ERIC Number: EJ1015452
Record Type: Journal
Publication Date: 2013
Abstractor: As Provided
How Do Principals Really Improve Schools?
DuFour, Rick; Mattos, Mike
Educational Leadership, v70 n7 p34-40 Apr 2013
Principals are in a paradoxical position. On one hand, they're called on to use research-based strategies to improve student achievement. On the other, they're increasingly required to micromanage teachers by observing in classrooms and engaging in intensive evaluation. The authors point out that these two positions are at odds with each other. In fact, research has shown that teacher evaluations, along with many other mandated practices, have not improved teaching or learning. If principals want to improve student achievement, rather than focus on the individual inspection of teaching, they must focus on the collective analysis of evidence of student learning. The most powerful strategy for improving teaching and learning is creating the collaborative culture and collective responsibility of a professional learning community. The effort to improve schools through tougher supervision and evaluation is doomed to fail, the authors note, because it asks the wrong question. The question isn't, How can I do a better job of monitoring teaching? but, How can we collectively do a better job of monitoring student learning?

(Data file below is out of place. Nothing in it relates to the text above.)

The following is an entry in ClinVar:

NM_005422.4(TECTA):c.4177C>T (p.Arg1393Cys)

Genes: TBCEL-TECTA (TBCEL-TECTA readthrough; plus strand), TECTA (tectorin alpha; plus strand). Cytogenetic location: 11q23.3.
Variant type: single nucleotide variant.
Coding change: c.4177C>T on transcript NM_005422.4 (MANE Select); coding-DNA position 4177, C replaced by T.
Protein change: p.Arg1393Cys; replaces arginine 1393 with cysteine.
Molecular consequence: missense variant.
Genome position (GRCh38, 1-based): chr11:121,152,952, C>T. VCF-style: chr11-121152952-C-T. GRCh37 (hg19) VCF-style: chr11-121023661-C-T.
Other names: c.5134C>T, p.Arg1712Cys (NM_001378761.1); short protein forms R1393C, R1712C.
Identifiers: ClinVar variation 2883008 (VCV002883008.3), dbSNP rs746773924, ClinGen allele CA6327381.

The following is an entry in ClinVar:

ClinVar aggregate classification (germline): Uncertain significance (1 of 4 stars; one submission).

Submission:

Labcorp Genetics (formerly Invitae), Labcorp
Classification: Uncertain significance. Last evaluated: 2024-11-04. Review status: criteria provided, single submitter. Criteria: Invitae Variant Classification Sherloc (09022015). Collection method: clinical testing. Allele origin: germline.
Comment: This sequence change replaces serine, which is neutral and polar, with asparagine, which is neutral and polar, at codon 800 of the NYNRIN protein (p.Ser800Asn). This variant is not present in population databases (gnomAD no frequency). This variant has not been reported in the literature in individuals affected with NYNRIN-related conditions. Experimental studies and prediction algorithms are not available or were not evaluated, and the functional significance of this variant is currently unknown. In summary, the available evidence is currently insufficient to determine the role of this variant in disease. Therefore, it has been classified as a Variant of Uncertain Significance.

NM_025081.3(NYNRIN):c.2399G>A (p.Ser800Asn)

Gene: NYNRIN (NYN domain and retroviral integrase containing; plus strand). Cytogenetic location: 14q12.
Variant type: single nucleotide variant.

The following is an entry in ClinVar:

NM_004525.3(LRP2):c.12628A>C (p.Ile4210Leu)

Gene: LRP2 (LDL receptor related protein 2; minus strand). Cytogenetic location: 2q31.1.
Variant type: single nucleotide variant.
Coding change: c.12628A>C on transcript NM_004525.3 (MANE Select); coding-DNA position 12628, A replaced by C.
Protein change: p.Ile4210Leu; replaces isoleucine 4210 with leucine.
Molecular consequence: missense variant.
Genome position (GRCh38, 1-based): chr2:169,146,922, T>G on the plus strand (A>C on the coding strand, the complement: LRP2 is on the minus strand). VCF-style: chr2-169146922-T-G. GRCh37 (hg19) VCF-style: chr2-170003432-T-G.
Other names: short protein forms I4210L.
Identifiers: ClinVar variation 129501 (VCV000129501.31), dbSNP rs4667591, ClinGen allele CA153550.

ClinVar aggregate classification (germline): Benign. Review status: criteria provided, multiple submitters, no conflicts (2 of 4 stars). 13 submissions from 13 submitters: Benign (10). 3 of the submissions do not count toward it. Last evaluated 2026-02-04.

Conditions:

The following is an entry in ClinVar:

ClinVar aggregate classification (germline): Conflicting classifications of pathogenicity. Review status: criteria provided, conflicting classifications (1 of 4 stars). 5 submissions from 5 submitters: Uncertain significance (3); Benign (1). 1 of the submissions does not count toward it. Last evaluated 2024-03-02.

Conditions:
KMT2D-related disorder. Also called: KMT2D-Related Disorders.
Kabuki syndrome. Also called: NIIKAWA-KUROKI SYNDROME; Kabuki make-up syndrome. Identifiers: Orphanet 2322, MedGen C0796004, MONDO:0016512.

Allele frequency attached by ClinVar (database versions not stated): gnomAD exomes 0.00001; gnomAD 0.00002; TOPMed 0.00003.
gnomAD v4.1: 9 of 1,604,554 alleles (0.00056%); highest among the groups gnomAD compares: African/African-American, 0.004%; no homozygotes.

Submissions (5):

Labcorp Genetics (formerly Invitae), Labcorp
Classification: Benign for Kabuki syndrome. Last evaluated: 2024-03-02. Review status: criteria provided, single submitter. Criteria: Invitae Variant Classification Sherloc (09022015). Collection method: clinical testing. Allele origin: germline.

Descriptors: Principals, Educational Improvement, Effective Schools Research, Student Improvement, Teacher Improvement, Educational Strategies, Communities of Practice, Participative Decision Making, Observation, Teacher Motivation, School Culture, Instructional Leadership, School Administration, Achievement Need
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Publication Type: Journal Articles; Reports - Descriptive
Education Level: Elementary Secondary Education
Authoring Institution: N/A
Identifiers - Laws, Policies, & Programs: No Child Left Behind Act 2001; Race to the Top